Hormel Institute welcomes scientific additions to its staff

Published 12:00 am Monday, November 4, 2002

Dr. David Wan-Cheng Li and Dr. Junxuan Lu have joined the faculty of the Hormel Institute.

Dr. Zigang Dong, executive director of the institute, made the announcement, saying, "We are happy and proud to have these two scientists join our research efforts at Hormel Institute."

Dr. Li is an assistant professor of cellular and developmental biology at the institute in Austin.

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Before coming to Austin, Li was assistant professor of molecular biology at the University of Medicine and Dentistry of New Jersey.

He came to America in 1986 to be a research and teaching assistant at the University of Washington-Seattle.

Li has earned many honors. Most recently, he received the New Jersey Foundation research award at the University of Medicine and Dentistry of New Jersey.

He was also honored with the first investigator award from the national Institute of Health, the International Society For Eye research and the NIH's individual post doctoral award among other recognitions.

He is a member of the American Association for the Advancement of Science, American Society of Biochemistry and Molecular Biology, American Society for Cell Biology and other scientific and research organizations.

He has contributed 28 publications in his field of study and research.

Selenium is focus

Dr. Lu, an associate professor at the institute, previously was a scientist with the associate professor rank in the areas of cancer causation and prevention at the AMC Cancer Research Center, Denver, Colo.

Lu came to American in 1984 to be a graduate research assistant at Cornell University in the areas of animal nutrition and nutritional biochem.

Among the services, memberships and awards the scientist has earned are the Liu Memorial award for academic and research excellence at Cornell University, Graduate School, full membership in the University of Colorado Comprehensive Cancer Center and National Institute of Health study section's ad hoc reviewer and special emphasis panels.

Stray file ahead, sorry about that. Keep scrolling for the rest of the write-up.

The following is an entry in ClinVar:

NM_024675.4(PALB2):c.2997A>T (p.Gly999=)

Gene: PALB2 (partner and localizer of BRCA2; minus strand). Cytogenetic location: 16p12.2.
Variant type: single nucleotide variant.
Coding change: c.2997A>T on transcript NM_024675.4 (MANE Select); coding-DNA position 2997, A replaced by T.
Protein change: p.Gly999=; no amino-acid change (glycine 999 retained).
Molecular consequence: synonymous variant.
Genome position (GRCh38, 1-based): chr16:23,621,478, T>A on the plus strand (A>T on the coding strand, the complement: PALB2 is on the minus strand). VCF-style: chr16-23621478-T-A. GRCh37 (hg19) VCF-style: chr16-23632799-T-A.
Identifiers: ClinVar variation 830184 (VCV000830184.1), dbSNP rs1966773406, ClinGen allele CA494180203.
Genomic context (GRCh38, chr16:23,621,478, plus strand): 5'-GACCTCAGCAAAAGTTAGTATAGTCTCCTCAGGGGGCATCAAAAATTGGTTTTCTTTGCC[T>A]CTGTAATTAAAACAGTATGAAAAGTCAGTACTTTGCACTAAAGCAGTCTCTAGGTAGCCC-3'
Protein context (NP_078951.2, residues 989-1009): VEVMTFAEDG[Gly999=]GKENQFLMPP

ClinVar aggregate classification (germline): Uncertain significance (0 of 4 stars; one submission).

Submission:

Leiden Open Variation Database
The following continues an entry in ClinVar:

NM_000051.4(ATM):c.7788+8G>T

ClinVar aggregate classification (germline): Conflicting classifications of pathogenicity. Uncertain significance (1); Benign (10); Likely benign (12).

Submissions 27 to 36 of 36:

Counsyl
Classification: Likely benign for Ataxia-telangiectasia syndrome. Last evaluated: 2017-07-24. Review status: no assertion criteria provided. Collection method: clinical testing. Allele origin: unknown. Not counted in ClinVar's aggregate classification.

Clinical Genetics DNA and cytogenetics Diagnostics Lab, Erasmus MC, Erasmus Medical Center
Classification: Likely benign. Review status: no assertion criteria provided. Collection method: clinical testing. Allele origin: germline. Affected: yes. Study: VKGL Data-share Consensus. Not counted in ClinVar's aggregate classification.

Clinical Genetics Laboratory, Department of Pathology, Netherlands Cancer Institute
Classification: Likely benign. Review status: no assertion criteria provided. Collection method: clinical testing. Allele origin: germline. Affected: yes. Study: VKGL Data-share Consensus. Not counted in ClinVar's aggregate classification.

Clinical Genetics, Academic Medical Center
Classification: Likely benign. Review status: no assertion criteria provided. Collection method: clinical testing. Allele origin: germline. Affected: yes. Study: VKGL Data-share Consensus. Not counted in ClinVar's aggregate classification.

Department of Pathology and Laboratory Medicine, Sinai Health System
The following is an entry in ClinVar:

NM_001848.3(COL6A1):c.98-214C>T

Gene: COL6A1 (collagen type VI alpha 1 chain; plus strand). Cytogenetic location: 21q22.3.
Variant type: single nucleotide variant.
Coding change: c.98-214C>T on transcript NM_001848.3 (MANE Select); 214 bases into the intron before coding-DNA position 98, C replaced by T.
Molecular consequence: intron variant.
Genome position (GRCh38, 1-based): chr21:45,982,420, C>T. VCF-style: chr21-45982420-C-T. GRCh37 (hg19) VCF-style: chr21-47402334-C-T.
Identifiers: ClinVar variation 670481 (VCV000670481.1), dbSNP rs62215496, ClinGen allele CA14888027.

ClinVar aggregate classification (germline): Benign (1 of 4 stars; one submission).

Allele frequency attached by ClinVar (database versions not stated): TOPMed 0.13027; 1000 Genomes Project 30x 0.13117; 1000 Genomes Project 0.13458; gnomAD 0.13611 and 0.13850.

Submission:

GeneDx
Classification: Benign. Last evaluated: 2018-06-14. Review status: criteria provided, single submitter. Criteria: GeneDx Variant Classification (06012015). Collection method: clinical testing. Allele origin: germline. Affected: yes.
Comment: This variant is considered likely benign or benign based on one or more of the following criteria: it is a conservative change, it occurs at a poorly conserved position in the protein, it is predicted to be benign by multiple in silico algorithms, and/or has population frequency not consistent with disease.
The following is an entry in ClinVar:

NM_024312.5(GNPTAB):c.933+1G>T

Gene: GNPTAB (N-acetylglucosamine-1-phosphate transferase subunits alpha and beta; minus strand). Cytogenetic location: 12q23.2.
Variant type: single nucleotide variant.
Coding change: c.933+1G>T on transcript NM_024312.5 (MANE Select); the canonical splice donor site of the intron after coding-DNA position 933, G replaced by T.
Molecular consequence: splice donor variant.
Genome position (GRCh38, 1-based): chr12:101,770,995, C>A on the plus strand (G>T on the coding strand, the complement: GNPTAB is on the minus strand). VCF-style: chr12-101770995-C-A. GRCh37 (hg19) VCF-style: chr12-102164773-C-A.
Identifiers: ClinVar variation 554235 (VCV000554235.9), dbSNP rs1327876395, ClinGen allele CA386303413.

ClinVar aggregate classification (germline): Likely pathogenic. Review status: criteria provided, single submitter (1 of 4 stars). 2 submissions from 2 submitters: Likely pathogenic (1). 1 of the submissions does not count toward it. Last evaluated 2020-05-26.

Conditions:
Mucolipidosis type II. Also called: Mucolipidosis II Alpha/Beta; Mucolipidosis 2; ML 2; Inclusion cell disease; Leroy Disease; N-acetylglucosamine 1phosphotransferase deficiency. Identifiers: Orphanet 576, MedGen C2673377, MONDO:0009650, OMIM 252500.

He has also served as an ad hoc reviewer for several scientific journals and been published in selected peer-reviewed publications.

He has received research support and been the principal investigator in such areas as the cellular and molecular processes and mechanisms by which selenium inhibits angiogenesis.

"The ultimate goal of our research is to cure cancer through prevention," he said. "Cancer is a complex host of diseases underlied by multiple genetic and enigenetic alterations, taking decades to develop into the clinical problems as we know today."

"Our specific objectives are to understand the biochemical, cellular and molecular processes crucial for the genesis of cancer and to develop mechanism-based cancer prevention strategies for implementation through supplements, functional foods and drug approaches to reduce the morbidity and mortality of cancer," he said.

"By targeting multiple pathways with cocktails of chemical agents early during the cancer initiation, promotion and progression processes, we envision that the rare occurrence of clinical cancer will be delayed into the real old age and that cancer that does occur will become management as other chronic diseases such as diabetes."

Key to much of his research is selenium, one of the essential trace elements in the human body. The nutrient, according to Lu, is the subject of much discussion and even controversy, but he believes a tantalizing vehicle to examine if it does inhibit angiogenesis and its impact on heart disease and arthritis as well as cancer.

Born July 15, 1962 in Lai-wu County, Shandong Province, China (PRC), he and his wife, Cheng (Cherry) Jiang, a medical doctor, have a son, Jeffrey Colorado, born in 1995.

Dr. Jiang is a senior research associate in cancer biology and prevention at Hormel Institute.

Lee Bonorden can be contacted at 434-2232 or by e-mail at